Homemade Seed Starter Mix


Pure garden soil is often too heavy for optimal seed germination. The ingredients of seed-starter mix specifically counters this by being light and well drained enough to help the seeds develop. If you don't have access to a garden store or nursery that sells commercially prepared seed starter, you can make your own homemade starter whether you want a soilless recipe or one based on soil.

Soilless Seed Starter

Step 1

Pour equal parts of sphagnum peat moss, perlite and vermiculite into a bucket.

Step 2

Add 1/3 tsp. of agricultural lime to the bucket. This neutralizes the natural acidity of the sphagnum peat moss, according to the Northwestern Health Sciences University.

Step 3

Mix the bucket's contents thoroughly and use the soilless mix as you would any commercially prepared product.

Soil-Based Mix

Step 1

Measure equal parts of compost, garden soil and vermiculite or perlite.

Step 2

Place the garden soil in a baking dish and bake it in your oven at 275 degrees F for 30 minutes to sterilize it, according to the Philadelphia County Cooperative Extension. Allow the soil to cool after baking.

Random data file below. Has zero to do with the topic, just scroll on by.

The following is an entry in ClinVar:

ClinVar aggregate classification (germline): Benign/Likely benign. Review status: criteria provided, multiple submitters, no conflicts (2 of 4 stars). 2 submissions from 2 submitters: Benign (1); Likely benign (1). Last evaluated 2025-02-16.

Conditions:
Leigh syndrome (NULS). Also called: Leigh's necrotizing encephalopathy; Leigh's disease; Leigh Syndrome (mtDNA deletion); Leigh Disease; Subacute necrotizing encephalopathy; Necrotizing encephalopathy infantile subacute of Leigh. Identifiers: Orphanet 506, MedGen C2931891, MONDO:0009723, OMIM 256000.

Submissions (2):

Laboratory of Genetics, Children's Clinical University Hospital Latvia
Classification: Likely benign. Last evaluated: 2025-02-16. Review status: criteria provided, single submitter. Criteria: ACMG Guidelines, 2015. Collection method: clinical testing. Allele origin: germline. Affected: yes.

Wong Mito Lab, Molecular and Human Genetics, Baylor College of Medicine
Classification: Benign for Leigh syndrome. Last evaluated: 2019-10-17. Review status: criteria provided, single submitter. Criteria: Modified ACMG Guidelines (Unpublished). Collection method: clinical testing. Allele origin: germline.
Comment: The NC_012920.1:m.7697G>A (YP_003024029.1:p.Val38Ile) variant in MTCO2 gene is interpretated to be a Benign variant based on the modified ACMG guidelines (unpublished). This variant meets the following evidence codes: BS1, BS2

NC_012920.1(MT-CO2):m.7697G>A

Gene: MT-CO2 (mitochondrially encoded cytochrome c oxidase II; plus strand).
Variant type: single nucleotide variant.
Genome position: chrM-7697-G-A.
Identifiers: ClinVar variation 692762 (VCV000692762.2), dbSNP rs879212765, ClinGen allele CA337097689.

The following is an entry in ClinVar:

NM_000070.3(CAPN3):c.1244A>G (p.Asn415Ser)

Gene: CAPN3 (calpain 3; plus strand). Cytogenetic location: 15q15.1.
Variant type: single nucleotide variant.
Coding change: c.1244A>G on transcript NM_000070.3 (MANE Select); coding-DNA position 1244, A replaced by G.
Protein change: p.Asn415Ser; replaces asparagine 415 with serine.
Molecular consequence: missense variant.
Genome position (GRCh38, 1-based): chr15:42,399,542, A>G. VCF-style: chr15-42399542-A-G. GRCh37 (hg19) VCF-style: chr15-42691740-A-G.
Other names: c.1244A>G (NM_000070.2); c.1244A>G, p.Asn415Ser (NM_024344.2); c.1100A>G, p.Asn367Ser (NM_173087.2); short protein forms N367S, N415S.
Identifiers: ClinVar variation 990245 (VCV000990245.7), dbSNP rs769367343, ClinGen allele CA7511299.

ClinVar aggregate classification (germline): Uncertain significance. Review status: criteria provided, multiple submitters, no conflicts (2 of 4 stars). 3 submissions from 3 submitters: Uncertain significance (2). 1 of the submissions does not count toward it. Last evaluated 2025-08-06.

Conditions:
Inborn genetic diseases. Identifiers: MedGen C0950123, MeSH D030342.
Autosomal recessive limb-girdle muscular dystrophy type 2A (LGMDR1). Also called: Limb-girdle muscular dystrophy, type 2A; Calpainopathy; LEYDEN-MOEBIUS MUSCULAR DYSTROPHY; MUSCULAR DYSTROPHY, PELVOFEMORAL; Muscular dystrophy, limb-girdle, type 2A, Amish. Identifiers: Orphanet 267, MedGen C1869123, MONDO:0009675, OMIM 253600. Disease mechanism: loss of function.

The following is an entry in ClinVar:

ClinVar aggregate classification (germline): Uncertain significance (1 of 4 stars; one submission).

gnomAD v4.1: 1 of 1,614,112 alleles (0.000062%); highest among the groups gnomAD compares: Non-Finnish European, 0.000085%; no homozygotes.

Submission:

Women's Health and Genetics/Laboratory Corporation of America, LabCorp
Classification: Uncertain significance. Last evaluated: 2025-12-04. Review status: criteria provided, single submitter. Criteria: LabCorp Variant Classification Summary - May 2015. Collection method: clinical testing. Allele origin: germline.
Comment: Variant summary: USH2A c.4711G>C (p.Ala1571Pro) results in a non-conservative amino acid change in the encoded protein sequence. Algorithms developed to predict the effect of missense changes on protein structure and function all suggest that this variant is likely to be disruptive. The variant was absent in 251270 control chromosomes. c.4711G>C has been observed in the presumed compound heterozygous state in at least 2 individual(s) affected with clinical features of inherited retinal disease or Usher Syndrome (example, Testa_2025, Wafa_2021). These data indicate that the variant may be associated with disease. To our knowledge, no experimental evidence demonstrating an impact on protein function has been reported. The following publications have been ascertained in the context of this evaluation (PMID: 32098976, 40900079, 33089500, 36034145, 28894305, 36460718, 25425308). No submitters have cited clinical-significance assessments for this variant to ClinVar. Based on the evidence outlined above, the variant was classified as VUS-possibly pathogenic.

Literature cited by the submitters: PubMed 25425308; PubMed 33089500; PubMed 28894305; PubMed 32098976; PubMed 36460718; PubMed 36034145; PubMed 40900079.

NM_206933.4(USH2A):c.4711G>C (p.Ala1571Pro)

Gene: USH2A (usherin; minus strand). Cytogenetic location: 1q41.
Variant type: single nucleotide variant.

Step 3

Combine the cooled soil with the compost and vermiculite or perlite. Mix the ingredients together thoroughly, then use it as you would a commercially prepared seed-starter mix.

Tips and Warnings

  • Never use un-sterilized garden soil, as it may contain pests or plant diseases that can endanger your seeds and seedlings.

Things You'll Need

  • Sphagnum peat moss
  • Perlite
  • Vermiculite
  • Agricultural lime
  • Compost
  • Garden Soil
  • Baking Pan
  • Oven


  • "Burpee: The Complete Vegetable & Herb Gardener"; Karan Cutler, et al.; 1997
  • Northwestern Health Sciences University: Organic Gardening
  • Penn State University Philadelphia County Cooperative Extension: Get Sprouting
Keywords: homemade seed starter, seed starter mix, mixing seed soil

About this Author

Josh Duvauchelle is an editor and journalist with more than 10 years' experience. His work has appeared in various magazines, including "Honolulu Magazine," which has more paid subscribers than any other magazine in Hawaii. He graduated with honors from Trinity Western University, holding a Bachelor of Arts in professional communications, and earned a certificate in applied leadership and public affairs from the Laurentian Leadership Centre.